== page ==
Meet Libra, Facebook's cryptocurrency
Last week, Facebook Inc. unveiled its plans for a new global cryptocurrency: Libra. Developed in Blockchain, this new digital coin will be launched in 2020 and has everyone talking about the pros and cons of technology applied to finances. Whatsapp, Instagram and Messenger users (amongst others) will be the first to try it, and at first stages, this currency will let its users make any kind of transaction through these apps.
This is huge. Disruptive technology has the chance to change anything we know about banking and commerce. If this company is adopted by many people and businesses, it could really be life-changing. The plans for this coin are to let people not only use it in Facebook-related apps but also to shop in e-commerce using Libra.
Is it the same as Bitcoin? Well, not exactly.
Some people have compared it with Bitcoin, but one of the main differences is the fact that stability is almost guaranteed with Libra due to being supported by transnational companies and government organizations through a reserved fund. The 28 soon-to-be founding members of the association and their industries include:
Payments: Mastercard, PayPal, PayU, Stripe, Visa
Technology and marketplaces: Booking Holdings, eBay, Facebook/Calibra, Farfetch, Lyft, Mercado Pago, Spotify AB, Uber Technologies, Inc.
Telecommunications: Iliad, Vodafone Group
Blockchain: Anchorage, Bison Trails, Coinbase, Inc., Xapo Holdings Limited
Venture Capital: Andreessen Horowitz, Breakthrough Initiatives, Ribbit Capital, Thrive Capital, Union Square Ventures
Nonprofit and multilateral organizations and academic institutions: Creative Destruction Lab, Kiva, Mercy Corps, Women’s World Banking
Also, Bitcoin is recorded on a public blockchain, while to develop Libra apps, people must ask permission to do so. The Libra association (Facebook and its partners) back this coin with a pool of real money, which it’s supposed to make it more stable and secure, and the cryptocurrency can always be changed for cash, allegedly. Bitcoin was made to become a transactional platform like Libra, but today it's seen as an investment and store-of-value, though.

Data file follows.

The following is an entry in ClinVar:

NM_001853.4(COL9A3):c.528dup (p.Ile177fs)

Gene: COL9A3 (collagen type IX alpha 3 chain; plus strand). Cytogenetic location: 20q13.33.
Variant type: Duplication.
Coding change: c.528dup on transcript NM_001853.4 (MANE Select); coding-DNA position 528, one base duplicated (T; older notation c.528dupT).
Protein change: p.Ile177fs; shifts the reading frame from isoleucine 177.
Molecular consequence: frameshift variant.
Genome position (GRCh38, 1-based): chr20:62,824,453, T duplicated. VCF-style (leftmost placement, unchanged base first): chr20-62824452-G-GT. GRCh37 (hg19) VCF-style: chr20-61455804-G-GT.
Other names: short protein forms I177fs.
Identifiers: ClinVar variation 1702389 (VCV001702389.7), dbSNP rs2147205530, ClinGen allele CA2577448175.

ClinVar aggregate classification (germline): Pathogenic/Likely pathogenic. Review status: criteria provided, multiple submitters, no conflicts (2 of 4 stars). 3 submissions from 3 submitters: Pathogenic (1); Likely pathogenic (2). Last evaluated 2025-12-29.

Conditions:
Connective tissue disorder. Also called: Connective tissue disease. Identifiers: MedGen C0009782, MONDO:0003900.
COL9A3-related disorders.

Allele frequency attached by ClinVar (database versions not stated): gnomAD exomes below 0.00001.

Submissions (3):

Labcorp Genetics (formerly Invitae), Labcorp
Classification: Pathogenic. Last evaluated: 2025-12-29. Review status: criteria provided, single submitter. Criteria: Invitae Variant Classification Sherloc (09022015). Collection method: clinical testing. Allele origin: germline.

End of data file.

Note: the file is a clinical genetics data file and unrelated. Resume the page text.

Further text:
Facebook's issues with privacy and trust
Everyone remembers the Cambridge Analytica scandal, since then Facebook has had trouble with new user acquisition and permanence. To prevent that from happening with Libra, they've come up with Calibra, a digital wallet that has no connection with your Facebook, Whatsapp or Instagram data, unless you give it permission. The information you share here won't be used for marketing purposes or make Facebook earn money directly, and you don't need to have a Facebook or Whatsapp account to use Libra either.
The story behind the name and the mission
Libra's name comes from the word for a Roman unit of weight measure, and it's also a Zodiac sign that means "justice." Also, by referring to "Lib", the French word for "Free" (spelled "libre"), it has a sense of financial freedom to it. The logo and symbol consist of three tildes placed on top of each other, and it's represented by the Unicode character ≋.
Libra's mission, as its whitepaper says, is to include the 1.7 billion adults globally that still remain outside of the financial system with no access to a traditional bank, although one billion of them have a mobile phone and nearly half a billion have internet access. The mission for Libra is to become a global currency and financial infrastructure. Libra's plan to create a more inclusive financial system consists of three parts:
- It is built on a secure, scalable, and reliable blockchain;
- It is backed by a reserve of assets designed to give it intrinsic value;
- It is governed by the independent Libra Association tasked with evolving the ecosystem.
The whitepaper also indicates that it needs to be able to scale to billions of accounts (through low latency and a high-end storage system), it needs to be highly secure and flexible to take in consideration future innovation in financial services.
Libra will be available to the public until 2020 and it still has a lot to be analyzed, what do you think of it? Would you change the way you make transactions by relying on Facebook? Let us know.
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